Comment by Stephen Lentz — May 2, 2009 @ 9:11 am

  6. This is wrong, even if it sends the test scores soaring. It may result in test score increases, but do those affect learning? Most likely, such pep rallies encourage some students to do their best; when they do their best, they do better when they do not do their best. But one’s best is limited by one’s learning. Thus the positive effects will only go so far.

    I have seen many students give up on tests–they fill in bubbles randomly or just sit still and refuse to write. If all these students made an earnest effort, the school average could well go up. But it will stop at a certain point. Other students who were already trying may be aided by encouragement. But does it have to take the form of rallies like this?

    And the negative effects? Hyping up a shallow sense of heritage for the sake of a test score. Pitting ethnic groups against each other. Making students choose between one ethnic group and another. Promoting ethnic jingoism. Exalting the tests to a status they do not deserve. Breaking up a school community and damaging common culture. Ignoring subtleties of heritage and of education. Downplaying the learning that must take place in order for students to do well not only on tests but in life.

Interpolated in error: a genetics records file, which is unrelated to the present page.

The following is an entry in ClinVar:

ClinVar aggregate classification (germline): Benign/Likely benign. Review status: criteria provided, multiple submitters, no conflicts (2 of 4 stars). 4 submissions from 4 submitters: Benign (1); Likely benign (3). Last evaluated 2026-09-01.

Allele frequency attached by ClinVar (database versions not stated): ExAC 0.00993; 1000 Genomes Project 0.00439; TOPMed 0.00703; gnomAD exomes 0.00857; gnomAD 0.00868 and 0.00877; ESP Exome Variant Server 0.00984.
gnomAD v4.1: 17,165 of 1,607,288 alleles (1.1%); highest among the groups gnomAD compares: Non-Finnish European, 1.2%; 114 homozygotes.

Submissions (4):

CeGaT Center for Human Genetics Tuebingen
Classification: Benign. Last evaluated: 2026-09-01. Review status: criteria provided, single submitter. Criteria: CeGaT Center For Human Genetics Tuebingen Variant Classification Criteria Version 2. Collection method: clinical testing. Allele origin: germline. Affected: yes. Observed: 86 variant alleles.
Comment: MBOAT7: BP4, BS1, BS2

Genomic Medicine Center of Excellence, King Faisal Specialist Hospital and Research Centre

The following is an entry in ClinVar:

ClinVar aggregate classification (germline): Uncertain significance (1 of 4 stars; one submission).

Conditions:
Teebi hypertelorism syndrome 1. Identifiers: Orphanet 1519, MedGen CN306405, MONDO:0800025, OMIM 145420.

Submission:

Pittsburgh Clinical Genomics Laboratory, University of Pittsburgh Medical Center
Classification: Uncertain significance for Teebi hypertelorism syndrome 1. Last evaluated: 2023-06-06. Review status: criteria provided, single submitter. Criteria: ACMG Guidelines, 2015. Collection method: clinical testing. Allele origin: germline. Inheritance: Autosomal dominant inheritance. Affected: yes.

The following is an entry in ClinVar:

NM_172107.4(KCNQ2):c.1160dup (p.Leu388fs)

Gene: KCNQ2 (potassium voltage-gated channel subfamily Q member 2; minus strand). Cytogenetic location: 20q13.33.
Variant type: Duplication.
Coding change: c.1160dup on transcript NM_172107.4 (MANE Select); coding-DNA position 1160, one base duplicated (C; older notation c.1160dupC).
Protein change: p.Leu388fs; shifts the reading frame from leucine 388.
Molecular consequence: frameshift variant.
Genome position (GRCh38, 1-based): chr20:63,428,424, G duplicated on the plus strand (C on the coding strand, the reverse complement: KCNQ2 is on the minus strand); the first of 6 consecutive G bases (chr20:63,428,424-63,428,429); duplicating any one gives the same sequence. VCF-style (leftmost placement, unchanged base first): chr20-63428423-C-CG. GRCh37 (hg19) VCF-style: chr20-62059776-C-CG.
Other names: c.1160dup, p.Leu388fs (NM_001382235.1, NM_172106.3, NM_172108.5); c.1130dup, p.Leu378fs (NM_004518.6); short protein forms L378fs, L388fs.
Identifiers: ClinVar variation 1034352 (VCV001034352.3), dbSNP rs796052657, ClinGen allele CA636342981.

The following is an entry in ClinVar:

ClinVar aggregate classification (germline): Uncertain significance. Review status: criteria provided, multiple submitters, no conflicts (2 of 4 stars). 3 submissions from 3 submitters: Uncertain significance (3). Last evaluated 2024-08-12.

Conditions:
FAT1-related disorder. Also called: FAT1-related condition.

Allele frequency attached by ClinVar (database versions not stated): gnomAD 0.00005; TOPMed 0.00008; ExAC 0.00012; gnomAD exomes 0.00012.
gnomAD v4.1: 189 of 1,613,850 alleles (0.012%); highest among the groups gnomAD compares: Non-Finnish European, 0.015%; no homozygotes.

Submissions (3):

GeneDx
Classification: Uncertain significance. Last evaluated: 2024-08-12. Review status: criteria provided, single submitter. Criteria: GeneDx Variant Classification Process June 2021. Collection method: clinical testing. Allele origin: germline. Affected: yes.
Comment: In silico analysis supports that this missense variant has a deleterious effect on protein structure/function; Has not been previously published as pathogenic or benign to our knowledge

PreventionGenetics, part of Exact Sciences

Comment by Diana Senechal — May 2, 2009 @ 11:06 am

  7. A few days ago, this story would have just seemed bizarre. But now I know why the principal resorted to these “heritage” rallies…our California middle school has just been notified that it’s on the dreaded “program improvement” list, wherein the state takes over and restructures the school per NCLB. Why?, we asked our principal, our scores have been going up. Not, apparently, in two “subgroups”: socioeconomically disadvantaged and Hispanic. So in our small school, getting ten or fifteen Hispanic kids to improve their scores might have saved us from this draconian fate. Our principal’s message: we have to focus intensely on these “subgroups”.

    Comment by Ben F — May 2, 2009 @ 11:52 am

  8. I mainly focus on college and university-level issues, but readers here might be interested in the parallel popularity of “theme halls” in higher ed — segregated housing arrangements that group (say) all the science students in one dorm, or all the nursing students, or all the artists. There are some that are ethnically or socio-culturally based as well: a Latino dorm, or a first-generation freshman dorm. The fixation on population segmentation is very strong in some sectors of higher education.

    I have written a few things against the segregated theme-hall idea, and in favor of cross-sectional liberal education, here:

    http://collegiateway.org/news/2007-against-theme-halls

    http://collegiateway.org/news/2009-thematic-housing

    Comment by RJO — May 2, 2009 @ 8:42 pm